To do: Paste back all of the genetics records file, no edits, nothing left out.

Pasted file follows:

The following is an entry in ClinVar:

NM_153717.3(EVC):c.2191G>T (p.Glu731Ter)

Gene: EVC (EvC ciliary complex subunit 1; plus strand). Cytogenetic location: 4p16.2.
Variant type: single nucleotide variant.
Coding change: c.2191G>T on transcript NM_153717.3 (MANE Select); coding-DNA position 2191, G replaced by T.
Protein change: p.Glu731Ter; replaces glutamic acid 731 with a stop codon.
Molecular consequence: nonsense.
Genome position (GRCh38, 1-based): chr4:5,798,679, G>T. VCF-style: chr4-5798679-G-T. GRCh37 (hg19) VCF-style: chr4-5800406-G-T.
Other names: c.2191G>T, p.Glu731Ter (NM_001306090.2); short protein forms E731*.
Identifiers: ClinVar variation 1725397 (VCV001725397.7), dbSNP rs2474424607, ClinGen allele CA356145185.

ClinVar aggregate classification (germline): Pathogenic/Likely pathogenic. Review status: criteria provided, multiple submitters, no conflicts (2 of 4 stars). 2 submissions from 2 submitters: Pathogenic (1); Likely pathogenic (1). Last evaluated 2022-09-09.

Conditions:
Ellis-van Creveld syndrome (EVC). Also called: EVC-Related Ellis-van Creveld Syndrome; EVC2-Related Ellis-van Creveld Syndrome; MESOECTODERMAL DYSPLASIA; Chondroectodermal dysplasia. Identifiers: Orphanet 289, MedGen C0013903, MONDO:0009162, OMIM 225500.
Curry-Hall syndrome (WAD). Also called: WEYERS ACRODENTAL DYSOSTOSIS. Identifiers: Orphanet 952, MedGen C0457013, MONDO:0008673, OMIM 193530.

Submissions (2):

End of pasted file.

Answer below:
The following is an entry in ClinVar:

NM_153717.3(EVC):c.2191G>T (p.Glu731Ter)

Gene: EVC (EvC ciliary complex subunit 1; plus strand). Cytogenetic location: 4p16.2.
Variant type: single nucleotide variant.
Coding change: c.2191G>T on transcript NM_153717.3 (MANE Select); coding-DNA position 2191, G replaced by T.
Protein change: p.Glu731Ter; replaces glutamic acid 731 with a stop codon.
Molecular consequence: nonsense.
Genome position (GRCh38, 1-based): chr4:5,798,679, G>T. VCF-style: chr4-5798679-G-T. GRCh37 (hg19) VCF-style: chr4-5800406-G-T.
Other names: c.2191G>T, p.Glu731Ter (NM_001306090.2); short protein forms E731*.
Identifiers: ClinVar variation 1725397 (VCV001725397.7), dbSNP rs2474424607, ClinGen allele CA356145185.

ClinVar aggregate classification (germline): Pathogenic/Likely pathogenic. Review status: criteria provided, multiple submitters, no conflicts (2 of 4 stars). 2 submissions from 2 submitters: Pathogenic (1); Likely pathogenic (1). Last evaluated 2022-09-09.

Conditions:
Ellis-van Creveld syndrome (EVC). Also called: EVC-Related Ellis-van Creveld Syndrome; EVC2-Related Ellis-van Creveld Syndrome; MESOECTODERMAL DYSPLASIA; Chondroectodermal dysplasia. Identifiers: Orphanet 289, MedGen C0013903, MONDO:0009162, OMIM 225500.
Curry-Hall syndrome (WAD). Also called: WEYERS ACRODENTAL DYSOSTOSIS. Identifiers: Orphanet 952, MedGen C0457013, MONDO:0008673, OMIM 193530.

Submissions (2):